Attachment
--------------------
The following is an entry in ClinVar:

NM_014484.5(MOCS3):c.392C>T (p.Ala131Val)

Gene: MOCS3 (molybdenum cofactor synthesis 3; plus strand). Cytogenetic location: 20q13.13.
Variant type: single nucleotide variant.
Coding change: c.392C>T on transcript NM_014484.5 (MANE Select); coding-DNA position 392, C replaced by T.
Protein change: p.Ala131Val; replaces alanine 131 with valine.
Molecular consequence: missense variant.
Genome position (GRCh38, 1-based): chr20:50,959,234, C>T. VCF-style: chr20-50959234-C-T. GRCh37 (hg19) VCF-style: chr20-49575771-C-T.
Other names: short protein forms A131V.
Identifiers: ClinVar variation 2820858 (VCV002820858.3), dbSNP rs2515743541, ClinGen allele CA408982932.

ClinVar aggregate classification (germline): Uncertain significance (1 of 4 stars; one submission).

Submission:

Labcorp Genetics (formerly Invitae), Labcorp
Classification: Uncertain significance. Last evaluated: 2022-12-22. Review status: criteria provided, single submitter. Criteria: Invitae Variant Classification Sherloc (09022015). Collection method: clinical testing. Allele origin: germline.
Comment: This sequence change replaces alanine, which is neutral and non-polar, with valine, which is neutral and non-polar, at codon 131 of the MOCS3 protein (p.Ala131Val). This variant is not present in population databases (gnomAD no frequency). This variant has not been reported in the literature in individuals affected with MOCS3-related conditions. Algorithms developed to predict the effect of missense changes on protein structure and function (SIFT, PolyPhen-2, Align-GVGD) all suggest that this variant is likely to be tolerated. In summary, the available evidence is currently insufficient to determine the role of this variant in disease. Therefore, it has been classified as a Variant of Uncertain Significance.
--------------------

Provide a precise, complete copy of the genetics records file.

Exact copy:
The following is an entry in ClinVar:

NM_014484.5(MOCS3):c.392C>T (p.Ala131Val)

Gene: MOCS3 (molybdenum cofactor synthesis 3; plus strand). Cytogenetic location: 20q13.13.
Variant type: single nucleotide variant.
Coding change: c.392C>T on transcript NM_014484.5 (MANE Select); coding-DNA position 392, C replaced by T.
Protein change: p.Ala131Val; replaces alanine 131 with valine.
Molecular consequence: missense variant.
Genome position (GRCh38, 1-based): chr20:50,959,234, C>T. VCF-style: chr20-50959234-C-T. GRCh37 (hg19) VCF-style: chr20-49575771-C-T.
Other names: short protein forms A131V.
Identifiers: ClinVar variation 2820858 (VCV002820858.3), dbSNP rs2515743541, ClinGen allele CA408982932.

ClinVar aggregate classification (germline): Uncertain significance (1 of 4 stars; one submission).

Submission:

Labcorp Genetics (formerly Invitae), Labcorp
Classification: Uncertain significance. Last evaluated: 2022-12-22. Review status: criteria provided, single submitter. Criteria: Invitae Variant Classification Sherloc (09022015). Collection method: clinical testing. Allele origin: germline.
Comment: This sequence change replaces alanine, which is neutral and non-polar, with valine, which is neutral and non-polar, at codon 131 of the MOCS3 protein (p.Ala131Val). This variant is not present in population databases (gnomAD no frequency). This variant has not been reported in the literature in individuals affected with MOCS3-related conditions. Algorithms developed to predict the effect of missense changes on protein structure and function (SIFT, PolyPhen-2, Align-GVGD) all suggest that this variant is likely to be tolerated. In summary, the available evidence is currently insufficient to determine the role of this variant in disease. Therefore, it has been classified as a Variant of Uncertain Significance.